Remember the 40 hour work week? How about pay raises and job security – or pension plans and comprehensive medical benefits? Times have changed – and so has the employer – employee relationship. Right now we’re grappling with some serious economic challenges; still trying to adjust to the rippling effects of globalization – but have employers gone a little too far?
If you’re fortunate enough to have a stable job you’re probably being asked to do more with less – put in those extra hours. They use to call this strong work ethic – now it’s expected – the new norm. So employers are rewarding people for carrying larger work-loads, putting in that extra time – right? Not so much. According to the United States Census Bureau, median household income (adjusted for inflation) dropped 1.5 percent – from $50,831 (in 2010) to $50,054 (in 2011). Even worse – it’s roughly where it was during the mid 90’s. Many employees also find themselves paying a larger portion of their health benefit premium - but still have substantial out-of-pocket medical expenses. Am I missing something here?
What about employer sponsored retirement programs? Not too long ago, there was a sense of loyalty implicit in pension plans. If you worked hard, stayed with your employer for x number of years – you were rewarded with annual pension payments when you retired. The message was pretty clear – thanks for contributing to our success. Somewhere along the way these plans were scrapped for the more cost-effective 401(k) plan. In this plan, the employer allows the employee to contribute part of their own salary to a taxed advantaged investment plan – the employer is not obligated to make a contribution. The message here is clear as well – you’re on your own.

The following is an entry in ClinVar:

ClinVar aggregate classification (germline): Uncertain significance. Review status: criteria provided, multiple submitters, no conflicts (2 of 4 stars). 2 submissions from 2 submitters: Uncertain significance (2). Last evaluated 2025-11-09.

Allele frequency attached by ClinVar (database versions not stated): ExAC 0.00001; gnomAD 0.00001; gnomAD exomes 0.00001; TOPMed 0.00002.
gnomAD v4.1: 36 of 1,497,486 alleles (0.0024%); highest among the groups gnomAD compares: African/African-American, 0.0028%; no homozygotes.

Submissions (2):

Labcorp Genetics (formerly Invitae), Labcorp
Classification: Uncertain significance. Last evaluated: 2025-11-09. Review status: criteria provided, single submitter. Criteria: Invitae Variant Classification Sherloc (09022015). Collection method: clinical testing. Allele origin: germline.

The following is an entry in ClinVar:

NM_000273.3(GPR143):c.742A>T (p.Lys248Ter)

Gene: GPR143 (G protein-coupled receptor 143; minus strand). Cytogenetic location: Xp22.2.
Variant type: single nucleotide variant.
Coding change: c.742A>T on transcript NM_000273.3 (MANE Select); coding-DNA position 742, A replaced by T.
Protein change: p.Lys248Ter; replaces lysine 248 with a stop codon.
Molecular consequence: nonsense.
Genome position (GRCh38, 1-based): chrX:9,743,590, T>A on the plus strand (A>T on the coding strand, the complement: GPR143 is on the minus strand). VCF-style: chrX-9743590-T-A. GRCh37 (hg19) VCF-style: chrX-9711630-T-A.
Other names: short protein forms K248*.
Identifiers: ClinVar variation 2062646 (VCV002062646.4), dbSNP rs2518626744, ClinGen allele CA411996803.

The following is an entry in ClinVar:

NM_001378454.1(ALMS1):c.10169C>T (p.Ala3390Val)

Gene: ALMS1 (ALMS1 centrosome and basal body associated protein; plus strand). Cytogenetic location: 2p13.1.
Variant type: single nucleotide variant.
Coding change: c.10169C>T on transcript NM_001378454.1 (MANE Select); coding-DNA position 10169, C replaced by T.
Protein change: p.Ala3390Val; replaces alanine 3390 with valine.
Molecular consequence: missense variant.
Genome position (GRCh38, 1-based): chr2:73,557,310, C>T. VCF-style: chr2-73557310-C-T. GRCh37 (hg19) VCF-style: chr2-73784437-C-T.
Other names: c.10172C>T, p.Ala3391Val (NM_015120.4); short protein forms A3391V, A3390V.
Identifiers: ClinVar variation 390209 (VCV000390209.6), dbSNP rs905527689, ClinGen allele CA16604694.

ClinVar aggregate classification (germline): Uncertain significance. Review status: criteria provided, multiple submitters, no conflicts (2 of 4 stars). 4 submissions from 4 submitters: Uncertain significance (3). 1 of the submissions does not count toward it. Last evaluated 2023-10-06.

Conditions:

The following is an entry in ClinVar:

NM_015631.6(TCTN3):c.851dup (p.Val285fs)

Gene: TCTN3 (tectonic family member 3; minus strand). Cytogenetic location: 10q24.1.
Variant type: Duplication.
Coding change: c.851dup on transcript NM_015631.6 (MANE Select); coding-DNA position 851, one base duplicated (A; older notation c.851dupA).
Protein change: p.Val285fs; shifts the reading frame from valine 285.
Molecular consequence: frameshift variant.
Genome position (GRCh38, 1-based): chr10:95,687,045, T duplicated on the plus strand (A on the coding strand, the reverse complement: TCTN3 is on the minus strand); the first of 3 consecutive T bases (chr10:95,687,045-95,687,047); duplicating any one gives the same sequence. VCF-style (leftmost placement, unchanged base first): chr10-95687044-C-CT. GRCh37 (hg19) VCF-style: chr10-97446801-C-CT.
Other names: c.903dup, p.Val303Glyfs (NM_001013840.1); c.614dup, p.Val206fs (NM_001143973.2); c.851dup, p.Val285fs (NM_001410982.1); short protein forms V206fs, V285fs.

I’m not suggesting that employers should not find ways to cut costs. Nor am I suggesting that they shouldn’t continue to “raise the bar,” drive productivity or expect excellence from their employees. In the past some of the most successful corporations accomplished this through empowering their employees – not driving them into the ground. They recognized the importance of building strong corporate cultures – and knew how and when to invest back into their people.
You have to wonder what (perhaps) this says about the people “at the top” – the ones setting corporate policy. From a business perspective, an unwillingness to reinvest in the people that have made you successful is truly perplexing – it’s also short-sighted and a poor way to conduct business – just my opinion. Maybe it’s about being more competitive, about becoming global – or just maybe it’s the times we live in.